131022-Chama-ASC_6788RLSs1 – We compare human experiences in our different cultures, and the better we understand the realities that are common to all or most human cultures, then the closer we approach the core of what it means to be human. Joseph Campbell’s publications have been helpful to many people in this regard, as well as the work of Ruth Benedict, Margaret Mead, Tony Hillerman (ex.The Shape Shifter unabridged), and others. The more we understand our common humanity, the more we can align ourselves with it.

Ethics, religion and all that are very helpful in guiding our path toward a satisfying life, but we must do the work. On the contrary, a frantic search for “happiness” or even “compassion,” “right versus wrong,” or “superiority,” is not helpful, because then we are only thinking of making ourselves feel good. Making ourselves feel good is a beginning to understanding our place in the whole of Life, but when we come to believe that our own human culture is the whole of Life (that is the great corposystem lie) then making ourselves feel good no longer aligns us with the realities of Life, but with the defects of the corposystem.

2 – Humans are not the center of the universe, nor did humans create Life. Humans cannot stuff into our pockets the Creation and all the Laws studied by physics and the biological sciences and make them give us (that is, sell us) what we want. If we truly want to grow our contentment within the reality of things we cannot change, then we must check our common human experiences very carefully against the larger facts (facts are things we can’t change, defined below).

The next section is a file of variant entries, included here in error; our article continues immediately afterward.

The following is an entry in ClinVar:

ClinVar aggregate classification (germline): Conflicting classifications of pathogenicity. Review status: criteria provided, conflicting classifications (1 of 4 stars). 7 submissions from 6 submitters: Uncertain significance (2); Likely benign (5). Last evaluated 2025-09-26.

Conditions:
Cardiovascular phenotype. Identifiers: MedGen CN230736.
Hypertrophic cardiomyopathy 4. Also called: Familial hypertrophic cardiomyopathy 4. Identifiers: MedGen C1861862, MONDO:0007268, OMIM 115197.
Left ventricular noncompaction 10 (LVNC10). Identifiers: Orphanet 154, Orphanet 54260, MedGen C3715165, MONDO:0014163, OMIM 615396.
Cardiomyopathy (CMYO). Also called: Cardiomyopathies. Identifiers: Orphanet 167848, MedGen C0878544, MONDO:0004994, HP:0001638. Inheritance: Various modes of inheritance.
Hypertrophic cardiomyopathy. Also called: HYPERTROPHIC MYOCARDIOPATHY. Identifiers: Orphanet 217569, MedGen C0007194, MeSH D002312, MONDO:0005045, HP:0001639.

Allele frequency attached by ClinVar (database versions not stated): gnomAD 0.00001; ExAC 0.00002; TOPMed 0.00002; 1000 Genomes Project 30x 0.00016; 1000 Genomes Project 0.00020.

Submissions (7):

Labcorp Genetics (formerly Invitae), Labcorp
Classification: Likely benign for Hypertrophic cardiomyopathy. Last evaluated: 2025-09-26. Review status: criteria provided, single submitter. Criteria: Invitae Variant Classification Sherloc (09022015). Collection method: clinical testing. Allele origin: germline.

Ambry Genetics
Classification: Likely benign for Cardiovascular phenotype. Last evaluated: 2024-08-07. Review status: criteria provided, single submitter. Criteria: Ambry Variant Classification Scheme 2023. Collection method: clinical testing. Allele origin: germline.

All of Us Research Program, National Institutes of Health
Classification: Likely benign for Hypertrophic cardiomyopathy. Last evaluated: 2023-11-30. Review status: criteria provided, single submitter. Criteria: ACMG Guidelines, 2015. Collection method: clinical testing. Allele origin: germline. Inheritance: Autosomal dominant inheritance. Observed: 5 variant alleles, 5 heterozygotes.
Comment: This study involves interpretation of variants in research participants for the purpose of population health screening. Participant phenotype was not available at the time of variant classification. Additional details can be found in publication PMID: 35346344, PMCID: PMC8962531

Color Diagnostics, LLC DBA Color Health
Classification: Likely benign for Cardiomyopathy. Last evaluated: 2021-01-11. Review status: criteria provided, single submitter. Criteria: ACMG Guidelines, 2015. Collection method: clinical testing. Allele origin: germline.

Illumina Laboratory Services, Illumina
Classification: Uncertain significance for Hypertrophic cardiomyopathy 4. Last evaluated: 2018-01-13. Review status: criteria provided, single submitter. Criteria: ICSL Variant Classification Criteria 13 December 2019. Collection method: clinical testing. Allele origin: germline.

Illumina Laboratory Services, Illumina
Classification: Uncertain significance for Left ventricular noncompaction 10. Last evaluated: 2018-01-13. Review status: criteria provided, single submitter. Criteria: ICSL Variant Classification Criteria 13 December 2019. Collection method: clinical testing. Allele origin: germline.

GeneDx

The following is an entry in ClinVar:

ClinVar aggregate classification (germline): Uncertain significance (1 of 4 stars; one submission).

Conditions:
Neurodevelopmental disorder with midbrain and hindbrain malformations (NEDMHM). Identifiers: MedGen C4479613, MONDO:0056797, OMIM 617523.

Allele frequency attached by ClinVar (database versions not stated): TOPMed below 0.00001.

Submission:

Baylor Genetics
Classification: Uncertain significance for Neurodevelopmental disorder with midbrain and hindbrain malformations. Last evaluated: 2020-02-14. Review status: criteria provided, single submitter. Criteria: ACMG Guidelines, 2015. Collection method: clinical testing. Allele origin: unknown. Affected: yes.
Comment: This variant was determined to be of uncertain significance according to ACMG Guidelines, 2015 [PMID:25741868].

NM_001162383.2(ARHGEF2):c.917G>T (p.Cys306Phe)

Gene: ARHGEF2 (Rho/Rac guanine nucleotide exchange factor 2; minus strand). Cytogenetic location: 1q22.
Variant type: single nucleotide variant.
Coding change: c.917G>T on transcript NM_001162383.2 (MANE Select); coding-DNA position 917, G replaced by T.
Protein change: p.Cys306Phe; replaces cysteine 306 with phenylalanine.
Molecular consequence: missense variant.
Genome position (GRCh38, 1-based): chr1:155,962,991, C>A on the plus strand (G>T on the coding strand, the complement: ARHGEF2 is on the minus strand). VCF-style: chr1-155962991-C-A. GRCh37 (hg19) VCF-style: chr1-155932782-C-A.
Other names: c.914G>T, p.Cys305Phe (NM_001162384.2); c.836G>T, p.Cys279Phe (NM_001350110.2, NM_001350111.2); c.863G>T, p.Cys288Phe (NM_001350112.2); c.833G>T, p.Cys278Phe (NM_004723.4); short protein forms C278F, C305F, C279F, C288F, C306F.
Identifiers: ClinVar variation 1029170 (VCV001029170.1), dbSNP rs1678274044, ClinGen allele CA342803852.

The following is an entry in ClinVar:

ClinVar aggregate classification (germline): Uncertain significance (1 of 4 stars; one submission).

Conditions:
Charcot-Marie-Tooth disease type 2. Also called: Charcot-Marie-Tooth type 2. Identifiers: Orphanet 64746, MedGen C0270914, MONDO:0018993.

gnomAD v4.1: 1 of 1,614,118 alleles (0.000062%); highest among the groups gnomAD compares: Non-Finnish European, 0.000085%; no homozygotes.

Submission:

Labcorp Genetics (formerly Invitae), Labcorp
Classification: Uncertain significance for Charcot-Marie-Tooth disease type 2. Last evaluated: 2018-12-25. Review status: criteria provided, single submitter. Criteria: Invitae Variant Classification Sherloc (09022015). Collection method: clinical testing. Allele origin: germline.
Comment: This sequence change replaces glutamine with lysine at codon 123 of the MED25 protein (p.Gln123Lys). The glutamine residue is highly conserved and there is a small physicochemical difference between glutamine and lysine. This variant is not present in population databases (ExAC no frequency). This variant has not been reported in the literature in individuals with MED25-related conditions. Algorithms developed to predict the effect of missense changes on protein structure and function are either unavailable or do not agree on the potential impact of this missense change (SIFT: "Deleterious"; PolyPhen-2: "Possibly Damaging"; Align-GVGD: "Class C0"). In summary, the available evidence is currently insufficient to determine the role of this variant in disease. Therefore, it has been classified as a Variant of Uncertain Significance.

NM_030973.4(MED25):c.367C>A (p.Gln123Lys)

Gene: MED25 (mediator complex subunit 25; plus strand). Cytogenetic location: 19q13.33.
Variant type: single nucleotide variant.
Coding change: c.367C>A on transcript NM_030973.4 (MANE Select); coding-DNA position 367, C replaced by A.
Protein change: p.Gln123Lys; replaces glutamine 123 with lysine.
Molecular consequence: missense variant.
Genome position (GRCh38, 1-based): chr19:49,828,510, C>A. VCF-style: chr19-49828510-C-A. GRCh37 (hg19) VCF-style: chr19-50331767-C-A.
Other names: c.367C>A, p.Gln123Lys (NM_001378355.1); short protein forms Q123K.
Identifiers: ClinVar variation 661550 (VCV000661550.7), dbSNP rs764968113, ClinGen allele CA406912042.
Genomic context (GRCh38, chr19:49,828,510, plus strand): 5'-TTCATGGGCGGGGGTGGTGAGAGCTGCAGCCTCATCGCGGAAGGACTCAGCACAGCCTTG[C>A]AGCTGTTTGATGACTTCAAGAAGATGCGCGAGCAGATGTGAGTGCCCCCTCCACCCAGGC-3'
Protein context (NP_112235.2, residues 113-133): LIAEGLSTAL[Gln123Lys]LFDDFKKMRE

Human contentment arises out of aligning our own personal reality with the greater Facts of Life so that we can grow a communal ethic (belief system) that will benefit the future of all Life on Earth.

The keys to a satisfying life are a) to align ourselves with the reality of our culture; and b) to recognize that no human culture is perfectly aligned with the biological and physical Facts of Life that we cannot change; and c) to figure out what realities we cannot change (and stop trying to change them) and what we can change (ourselves), and use that information to grow a belief system that can sustainably benefit: 1) ourselves; and 2) the future welfare of the whole system (all sentient beings, unto the seventh generation).

This is Bare Bones Biology, a production of FactFictionFancy.Wordpress.com and KEOS FM, 89.1 in Bryan, Texas. A podcast of this program is available at: